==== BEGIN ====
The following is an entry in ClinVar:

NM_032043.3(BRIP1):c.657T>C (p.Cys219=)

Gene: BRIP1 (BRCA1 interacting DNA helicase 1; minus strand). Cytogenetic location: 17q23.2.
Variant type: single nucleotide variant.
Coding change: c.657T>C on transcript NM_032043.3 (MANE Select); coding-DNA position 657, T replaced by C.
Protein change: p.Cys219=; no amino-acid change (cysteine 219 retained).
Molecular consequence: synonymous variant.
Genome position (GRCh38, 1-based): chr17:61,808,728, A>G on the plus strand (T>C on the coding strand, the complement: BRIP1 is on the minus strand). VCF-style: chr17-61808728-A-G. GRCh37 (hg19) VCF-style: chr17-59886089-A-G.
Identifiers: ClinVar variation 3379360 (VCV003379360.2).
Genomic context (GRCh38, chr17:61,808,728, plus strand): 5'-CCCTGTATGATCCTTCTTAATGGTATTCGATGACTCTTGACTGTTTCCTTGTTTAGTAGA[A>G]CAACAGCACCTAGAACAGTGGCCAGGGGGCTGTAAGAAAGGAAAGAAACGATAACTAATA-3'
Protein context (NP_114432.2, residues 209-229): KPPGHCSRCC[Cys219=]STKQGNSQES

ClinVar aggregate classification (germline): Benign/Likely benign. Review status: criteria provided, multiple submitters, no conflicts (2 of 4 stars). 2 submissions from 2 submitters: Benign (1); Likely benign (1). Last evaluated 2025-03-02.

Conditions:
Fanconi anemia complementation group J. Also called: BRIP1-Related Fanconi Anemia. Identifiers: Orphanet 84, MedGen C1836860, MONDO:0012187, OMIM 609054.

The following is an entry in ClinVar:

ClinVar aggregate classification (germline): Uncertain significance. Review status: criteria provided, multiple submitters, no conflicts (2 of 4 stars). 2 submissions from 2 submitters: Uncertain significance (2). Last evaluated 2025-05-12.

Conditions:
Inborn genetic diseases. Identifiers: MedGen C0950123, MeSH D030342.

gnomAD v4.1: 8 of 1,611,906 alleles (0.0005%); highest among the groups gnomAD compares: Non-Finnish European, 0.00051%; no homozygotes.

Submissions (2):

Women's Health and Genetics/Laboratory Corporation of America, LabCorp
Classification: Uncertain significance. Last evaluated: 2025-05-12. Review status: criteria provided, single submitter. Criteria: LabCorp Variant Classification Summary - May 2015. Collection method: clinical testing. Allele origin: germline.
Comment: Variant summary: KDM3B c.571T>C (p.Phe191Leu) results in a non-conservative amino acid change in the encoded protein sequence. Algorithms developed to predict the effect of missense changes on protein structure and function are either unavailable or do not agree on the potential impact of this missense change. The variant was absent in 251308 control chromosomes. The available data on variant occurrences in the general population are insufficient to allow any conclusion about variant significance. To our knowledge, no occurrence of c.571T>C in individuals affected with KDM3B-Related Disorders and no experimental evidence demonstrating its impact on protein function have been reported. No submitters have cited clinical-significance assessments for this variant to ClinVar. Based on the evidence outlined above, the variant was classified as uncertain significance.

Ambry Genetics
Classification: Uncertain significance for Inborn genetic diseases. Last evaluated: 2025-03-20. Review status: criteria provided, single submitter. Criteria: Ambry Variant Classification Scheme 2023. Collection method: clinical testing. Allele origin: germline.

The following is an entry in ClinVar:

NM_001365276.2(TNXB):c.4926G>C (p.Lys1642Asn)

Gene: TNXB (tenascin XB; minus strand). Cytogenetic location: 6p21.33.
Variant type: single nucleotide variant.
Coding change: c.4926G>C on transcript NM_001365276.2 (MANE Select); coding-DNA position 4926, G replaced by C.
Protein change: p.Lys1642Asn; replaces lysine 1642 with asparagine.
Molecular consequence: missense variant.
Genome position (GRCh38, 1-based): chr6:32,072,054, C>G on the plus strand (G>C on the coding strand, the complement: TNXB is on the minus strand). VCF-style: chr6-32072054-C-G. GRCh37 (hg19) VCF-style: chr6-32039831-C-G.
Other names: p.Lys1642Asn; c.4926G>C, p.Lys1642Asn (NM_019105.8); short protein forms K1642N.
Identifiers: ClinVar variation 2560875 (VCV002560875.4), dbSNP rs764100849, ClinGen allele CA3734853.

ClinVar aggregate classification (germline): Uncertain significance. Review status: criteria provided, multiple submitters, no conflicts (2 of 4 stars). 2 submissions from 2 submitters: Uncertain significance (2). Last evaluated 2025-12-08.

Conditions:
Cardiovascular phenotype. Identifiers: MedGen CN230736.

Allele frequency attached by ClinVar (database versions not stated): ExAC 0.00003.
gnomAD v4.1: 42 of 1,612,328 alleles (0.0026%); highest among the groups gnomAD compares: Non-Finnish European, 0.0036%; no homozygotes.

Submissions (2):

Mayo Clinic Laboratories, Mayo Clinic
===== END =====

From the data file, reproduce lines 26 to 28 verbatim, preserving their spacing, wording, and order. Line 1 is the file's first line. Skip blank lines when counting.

The following is an entry in ClinVar:

NM_001365276.2(TNXB):c.4926G>C (p.Lys1642Asn)

Gene: TNXB (tenascin XB; minus strand). Cytogenetic location: 6p21.33.